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A picture of colonial life can hardly be positive as the idea, that one country may expand its rules and standards on the territory of another country with its own ideals and social norms without certain agreements and concessions, usually oppresses people and make them believe in personal inabilities and dependencies. The current paper touches upon the three different literary sources, the authors of which talk about the peculiarities of colonial life, its role in history, and the effects on human understanding on how the relations between different societies may be developed. These are Orwell’s “Burmese Days”, Rizal’s “The Reign of Greed”, and Binh’s “The Red Earth”. These accounts help to realize that each author demonstrates his own attitude to the process of colonization and the reactions of the people on the demands of the government: Orwell underlines the impossibility to avoid corruption and prejudice, Rizal admits the necessity to remember about the personal interests and beliefs, and Binh wants to explain that sometimes not only the colonists but also the colonized people may benefit from the process.
Being a witness of how the British Empire turned Burma, a considerable and prosperous Indian state, into a poor colonized part of British India, George Orwell could not help but wonder how the people of Burma could allow a new power making them the slaves of corruption, prejudice, and their own wrong understanding of the human ideals. It is normal for colonial life to force people to “take bribes from both sides and then decide the case on strictly legal grounds” (Orwell 6) and believe that “no European cares anything about proofs. When a man has a black face, suspicion is proof” (Orwell 12). This approach to understanding colonial life’s peculiarities is not new; still, people need to believe that there is hope for a better life and a possibility to use humanism as a reason to become more confident even during the colonization period.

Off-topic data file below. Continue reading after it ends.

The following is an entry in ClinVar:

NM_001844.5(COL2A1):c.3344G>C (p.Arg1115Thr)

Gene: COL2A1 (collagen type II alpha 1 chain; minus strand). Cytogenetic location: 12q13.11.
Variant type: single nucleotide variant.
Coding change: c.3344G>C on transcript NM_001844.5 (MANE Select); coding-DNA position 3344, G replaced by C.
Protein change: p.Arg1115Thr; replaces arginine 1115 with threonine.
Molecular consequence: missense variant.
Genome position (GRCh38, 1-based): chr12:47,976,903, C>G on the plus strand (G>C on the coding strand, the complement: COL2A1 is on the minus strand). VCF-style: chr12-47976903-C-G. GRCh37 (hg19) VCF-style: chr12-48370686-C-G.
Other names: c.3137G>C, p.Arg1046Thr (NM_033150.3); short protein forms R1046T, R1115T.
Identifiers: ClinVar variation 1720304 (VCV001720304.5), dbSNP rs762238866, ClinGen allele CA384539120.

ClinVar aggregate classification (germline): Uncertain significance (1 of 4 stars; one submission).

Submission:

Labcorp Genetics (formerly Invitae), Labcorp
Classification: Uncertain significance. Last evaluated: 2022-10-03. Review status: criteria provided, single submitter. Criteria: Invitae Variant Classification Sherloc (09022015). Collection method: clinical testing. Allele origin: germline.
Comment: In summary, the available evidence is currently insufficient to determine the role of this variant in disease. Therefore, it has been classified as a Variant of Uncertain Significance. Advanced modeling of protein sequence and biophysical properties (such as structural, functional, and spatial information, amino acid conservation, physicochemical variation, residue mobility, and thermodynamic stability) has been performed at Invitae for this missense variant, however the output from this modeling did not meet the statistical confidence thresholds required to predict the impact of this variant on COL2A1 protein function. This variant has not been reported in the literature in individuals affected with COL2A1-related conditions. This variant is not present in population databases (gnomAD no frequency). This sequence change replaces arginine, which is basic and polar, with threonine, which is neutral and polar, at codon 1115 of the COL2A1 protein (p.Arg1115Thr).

This is why the ideas of the Filipino nationalist, Jose Rizal, who survived the influence of Spain on the Philippines, seem to be humane and supportive for those, who want to believe in a better future. The main idea of the reading in Rizal’s “The Reign of Greed” is an inability to resist the rise of taxes, but a burning desire to protect personal beliefs and remember the truths of life. The author underlines that it is better to “pawn myself rather than the locket he gave me” (Rizal 32). The life under colonization presented in this story is not easy and requires numerous sacrifices; still, people should never forget about who they are and what they actually can.
Finally, the reading offered by Binh proves that even the most terrible aspects of colonization can be defined as the most powerful issues for people to rely on. In spite of the fact that the Vietnamese had to suffer from maltreatment of the French, get the worst medical care, and live under terrible conditions like in the “hell on earth”. Binh writes that “the more savage the repression, the stronger the struggle” (27). It proves that people should not define their colonization as something irreversible, unfair, or wrong. Such conditions should make people stronger and ready for some other challenges the overcoming of which can lead to a happier life.
In general, the three readings under consideration introduce how the process of colonization influenced human lives and make them believe in personal strengths or weaknesses and use them accordingly. The chosen accounts may be treated in history in a variety of ways, but nevertheless, all of them prove that each political, economic, and social process had its purpose and place and should never be neglected but understood and considered.
Binh, Tran, Tu. The Red Earth: A Vietnamese Memoir of Life in a Colonial Rubber Plantation, Athens, Ohio: Ohio University Centre for International Studies, 1985. Print.
Orwell, George. Burmese Days, New York: Harcourt Brace Jovanovich, 1962. Print.
Rizal, Jose. The Reign of Greed, Quezon City: Giraffe Books, 1997. Print.